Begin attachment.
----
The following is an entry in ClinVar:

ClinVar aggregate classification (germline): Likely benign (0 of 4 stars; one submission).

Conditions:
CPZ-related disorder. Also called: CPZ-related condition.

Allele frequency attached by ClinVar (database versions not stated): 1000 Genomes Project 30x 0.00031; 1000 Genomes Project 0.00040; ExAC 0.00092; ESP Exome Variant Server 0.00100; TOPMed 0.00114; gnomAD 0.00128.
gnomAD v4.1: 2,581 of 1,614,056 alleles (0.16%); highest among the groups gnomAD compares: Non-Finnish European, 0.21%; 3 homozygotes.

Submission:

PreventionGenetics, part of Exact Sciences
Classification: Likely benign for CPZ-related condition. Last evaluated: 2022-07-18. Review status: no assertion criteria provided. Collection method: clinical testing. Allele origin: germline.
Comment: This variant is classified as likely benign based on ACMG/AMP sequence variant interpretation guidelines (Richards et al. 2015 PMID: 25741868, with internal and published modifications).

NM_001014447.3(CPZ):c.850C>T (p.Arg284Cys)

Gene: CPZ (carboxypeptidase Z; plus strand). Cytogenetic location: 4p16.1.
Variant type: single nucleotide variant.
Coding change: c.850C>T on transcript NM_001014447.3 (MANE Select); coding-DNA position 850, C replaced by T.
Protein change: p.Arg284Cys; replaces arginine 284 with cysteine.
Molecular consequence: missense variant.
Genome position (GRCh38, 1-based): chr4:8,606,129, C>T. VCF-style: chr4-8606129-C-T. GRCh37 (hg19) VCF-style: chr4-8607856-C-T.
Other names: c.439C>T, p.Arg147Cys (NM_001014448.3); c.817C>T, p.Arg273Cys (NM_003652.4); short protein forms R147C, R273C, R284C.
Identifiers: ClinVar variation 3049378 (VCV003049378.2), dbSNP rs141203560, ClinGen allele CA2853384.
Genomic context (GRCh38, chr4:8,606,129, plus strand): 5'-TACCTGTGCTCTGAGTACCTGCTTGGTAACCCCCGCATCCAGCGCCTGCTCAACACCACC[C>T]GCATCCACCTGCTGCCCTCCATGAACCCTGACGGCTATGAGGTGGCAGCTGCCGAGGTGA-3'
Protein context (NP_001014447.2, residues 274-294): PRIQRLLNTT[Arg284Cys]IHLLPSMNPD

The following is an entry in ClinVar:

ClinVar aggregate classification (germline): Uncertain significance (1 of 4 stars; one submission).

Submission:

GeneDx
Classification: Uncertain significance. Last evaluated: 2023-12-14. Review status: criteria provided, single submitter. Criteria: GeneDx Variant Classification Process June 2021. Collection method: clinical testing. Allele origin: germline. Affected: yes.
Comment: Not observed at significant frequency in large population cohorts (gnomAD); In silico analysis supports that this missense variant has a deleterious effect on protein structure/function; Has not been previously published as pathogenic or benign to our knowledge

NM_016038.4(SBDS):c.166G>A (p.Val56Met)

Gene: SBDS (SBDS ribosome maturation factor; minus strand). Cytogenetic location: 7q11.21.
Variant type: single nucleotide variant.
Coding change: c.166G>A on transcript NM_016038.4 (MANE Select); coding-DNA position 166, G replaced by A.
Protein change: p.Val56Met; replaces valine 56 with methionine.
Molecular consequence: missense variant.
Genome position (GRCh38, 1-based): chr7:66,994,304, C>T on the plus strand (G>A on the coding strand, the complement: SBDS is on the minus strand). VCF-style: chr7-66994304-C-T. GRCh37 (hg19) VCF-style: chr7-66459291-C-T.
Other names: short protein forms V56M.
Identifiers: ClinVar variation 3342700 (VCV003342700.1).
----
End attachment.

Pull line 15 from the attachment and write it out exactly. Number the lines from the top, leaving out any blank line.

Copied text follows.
Protein change: p.Arg284Cys; replaces arginine 284 with cysteine.